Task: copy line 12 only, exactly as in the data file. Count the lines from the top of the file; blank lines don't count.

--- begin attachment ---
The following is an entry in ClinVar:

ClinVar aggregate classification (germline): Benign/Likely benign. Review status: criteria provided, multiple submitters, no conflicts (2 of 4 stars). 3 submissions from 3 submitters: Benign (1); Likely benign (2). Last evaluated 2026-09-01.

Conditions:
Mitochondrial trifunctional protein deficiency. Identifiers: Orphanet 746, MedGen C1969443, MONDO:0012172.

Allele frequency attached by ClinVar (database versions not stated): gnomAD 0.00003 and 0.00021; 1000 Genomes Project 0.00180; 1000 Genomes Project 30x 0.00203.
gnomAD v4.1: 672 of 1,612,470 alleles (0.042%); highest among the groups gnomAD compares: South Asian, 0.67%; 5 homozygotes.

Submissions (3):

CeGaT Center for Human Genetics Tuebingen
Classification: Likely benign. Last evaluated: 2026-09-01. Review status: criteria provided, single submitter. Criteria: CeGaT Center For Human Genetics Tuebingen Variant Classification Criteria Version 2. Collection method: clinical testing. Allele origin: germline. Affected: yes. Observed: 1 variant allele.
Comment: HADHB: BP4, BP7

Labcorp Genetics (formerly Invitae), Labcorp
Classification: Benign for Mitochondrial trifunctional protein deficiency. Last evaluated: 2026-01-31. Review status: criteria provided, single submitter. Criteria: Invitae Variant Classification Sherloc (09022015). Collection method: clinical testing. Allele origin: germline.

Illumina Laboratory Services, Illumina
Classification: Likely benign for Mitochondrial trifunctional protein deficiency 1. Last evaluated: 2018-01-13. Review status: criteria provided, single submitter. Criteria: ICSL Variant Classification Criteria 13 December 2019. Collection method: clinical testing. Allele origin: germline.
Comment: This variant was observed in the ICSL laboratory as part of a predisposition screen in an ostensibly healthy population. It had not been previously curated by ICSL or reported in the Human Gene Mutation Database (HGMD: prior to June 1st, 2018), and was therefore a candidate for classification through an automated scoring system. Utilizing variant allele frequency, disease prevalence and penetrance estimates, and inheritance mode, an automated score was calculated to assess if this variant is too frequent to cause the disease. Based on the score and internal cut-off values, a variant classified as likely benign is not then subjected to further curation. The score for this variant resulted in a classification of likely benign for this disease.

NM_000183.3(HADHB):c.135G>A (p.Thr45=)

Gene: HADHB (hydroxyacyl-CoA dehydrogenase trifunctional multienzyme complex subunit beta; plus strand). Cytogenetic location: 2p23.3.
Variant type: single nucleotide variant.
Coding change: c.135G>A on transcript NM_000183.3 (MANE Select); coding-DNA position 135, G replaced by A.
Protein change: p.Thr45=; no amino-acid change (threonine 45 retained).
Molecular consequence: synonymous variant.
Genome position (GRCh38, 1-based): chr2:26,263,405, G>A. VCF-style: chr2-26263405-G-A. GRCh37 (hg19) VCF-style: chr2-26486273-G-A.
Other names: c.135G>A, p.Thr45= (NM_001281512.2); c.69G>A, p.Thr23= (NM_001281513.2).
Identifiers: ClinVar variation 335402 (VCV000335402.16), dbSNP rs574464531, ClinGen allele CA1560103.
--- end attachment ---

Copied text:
Classification: Benign for Mitochondrial trifunctional protein deficiency. Last evaluated: 2026-01-31. Review status: criteria provided, single submitter. Criteria: Invitae Variant Classification Sherloc (09022015). Collection method: clinical testing. Allele origin: germline.